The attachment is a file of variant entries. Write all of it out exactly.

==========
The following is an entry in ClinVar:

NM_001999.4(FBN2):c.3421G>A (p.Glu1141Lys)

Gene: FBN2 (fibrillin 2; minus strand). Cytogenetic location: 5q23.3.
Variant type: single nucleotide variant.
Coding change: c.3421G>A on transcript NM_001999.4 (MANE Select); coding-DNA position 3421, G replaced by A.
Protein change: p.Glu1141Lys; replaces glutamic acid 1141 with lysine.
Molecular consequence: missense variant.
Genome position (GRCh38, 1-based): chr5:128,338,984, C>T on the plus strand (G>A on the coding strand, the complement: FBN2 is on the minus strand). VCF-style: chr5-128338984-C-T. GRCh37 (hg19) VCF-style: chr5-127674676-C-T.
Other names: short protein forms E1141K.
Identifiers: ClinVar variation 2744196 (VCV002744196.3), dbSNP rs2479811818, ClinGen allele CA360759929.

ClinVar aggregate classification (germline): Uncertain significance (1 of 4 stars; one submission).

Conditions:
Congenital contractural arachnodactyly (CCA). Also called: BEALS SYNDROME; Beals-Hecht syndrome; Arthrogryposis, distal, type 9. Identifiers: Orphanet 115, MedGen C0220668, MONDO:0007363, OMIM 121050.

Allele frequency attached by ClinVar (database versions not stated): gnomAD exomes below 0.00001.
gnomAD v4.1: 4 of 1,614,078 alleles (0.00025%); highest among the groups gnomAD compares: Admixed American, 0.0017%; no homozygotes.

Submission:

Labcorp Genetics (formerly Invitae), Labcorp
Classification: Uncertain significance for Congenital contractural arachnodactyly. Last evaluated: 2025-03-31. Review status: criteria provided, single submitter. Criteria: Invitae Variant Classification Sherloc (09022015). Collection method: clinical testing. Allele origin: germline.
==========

The following is an entry in ClinVar:

NM_001999.4(FBN2):c.3421G>A (p.Glu1141Lys)

Gene: FBN2 (fibrillin 2; minus strand). Cytogenetic location: 5q23.3.
Variant type: single nucleotide variant.
Coding change: c.3421G>A on transcript NM_001999.4 (MANE Select); coding-DNA position 3421, G replaced by A.
Protein change: p.Glu1141Lys; replaces glutamic acid 1141 with lysine.
Molecular consequence: missense variant.
Genome position (GRCh38, 1-based): chr5:128,338,984, C>T on the plus strand (G>A on the coding strand, the complement: FBN2 is on the minus strand). VCF-style: chr5-128338984-C-T. GRCh37 (hg19) VCF-style: chr5-127674676-C-T.
Other names: short protein forms E1141K.
Identifiers: ClinVar variation 2744196 (VCV002744196.3), dbSNP rs2479811818, ClinGen allele CA360759929.

ClinVar aggregate classification (germline): Uncertain significance (1 of 4 stars; one submission).

Conditions:
Congenital contractural arachnodactyly (CCA). Also called: BEALS SYNDROME; Beals-Hecht syndrome; Arthrogryposis, distal, type 9. Identifiers: Orphanet 115, MedGen C0220668, MONDO:0007363, OMIM 121050.

Allele frequency attached by ClinVar (database versions not stated): gnomAD exomes below 0.00001.
gnomAD v4.1: 4 of 1,614,078 alleles (0.00025%); highest among the groups gnomAD compares: Admixed American, 0.0017%; no homozygotes.

Submission:

Labcorp Genetics (formerly Invitae), Labcorp
Classification: Uncertain significance for Congenital contractural arachnodactyly. Last evaluated: 2025-03-31. Review status: criteria provided, single submitter. Criteria: Invitae Variant Classification Sherloc (09022015). Collection method: clinical testing. Allele origin: germline.